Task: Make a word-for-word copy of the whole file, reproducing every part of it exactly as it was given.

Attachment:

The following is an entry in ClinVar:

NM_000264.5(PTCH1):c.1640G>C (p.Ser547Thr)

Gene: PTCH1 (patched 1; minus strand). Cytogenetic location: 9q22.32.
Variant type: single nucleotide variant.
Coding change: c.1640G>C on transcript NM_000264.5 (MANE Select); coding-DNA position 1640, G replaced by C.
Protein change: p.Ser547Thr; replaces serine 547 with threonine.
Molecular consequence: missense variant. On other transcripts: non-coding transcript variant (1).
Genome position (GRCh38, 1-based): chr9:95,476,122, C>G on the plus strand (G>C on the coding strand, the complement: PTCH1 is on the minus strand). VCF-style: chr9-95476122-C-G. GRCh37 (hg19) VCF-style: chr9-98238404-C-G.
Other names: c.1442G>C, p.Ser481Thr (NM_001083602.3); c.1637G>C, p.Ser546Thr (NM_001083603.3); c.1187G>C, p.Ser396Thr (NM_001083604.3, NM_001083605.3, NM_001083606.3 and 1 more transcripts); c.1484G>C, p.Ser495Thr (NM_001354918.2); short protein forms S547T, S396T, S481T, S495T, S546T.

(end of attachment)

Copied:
The following is an entry in ClinVar:

NM_000264.5(PTCH1):c.1640G>C (p.Ser547Thr)

Gene: PTCH1 (patched 1; minus strand). Cytogenetic location: 9q22.32.
Variant type: single nucleotide variant.
Coding change: c.1640G>C on transcript NM_000264.5 (MANE Select); coding-DNA position 1640, G replaced by C.
Protein change: p.Ser547Thr; replaces serine 547 with threonine.
Molecular consequence: missense variant. On other transcripts: non-coding transcript variant (1).
Genome position (GRCh38, 1-based): chr9:95,476,122, C>G on the plus strand (G>C on the coding strand, the complement: PTCH1 is on the minus strand). VCF-style: chr9-95476122-C-G. GRCh37 (hg19) VCF-style: chr9-98238404-C-G.
Other names: c.1442G>C, p.Ser481Thr (NM_001083602.3); c.1637G>C, p.Ser546Thr (NM_001083603.3); c.1187G>C, p.Ser396Thr (NM_001083604.3, NM_001083605.3, NM_001083606.3 and 1 more transcripts); c.1484G>C, p.Ser495Thr (NM_001354918.2); short protein forms S547T, S396T, S481T, S495T, S546T.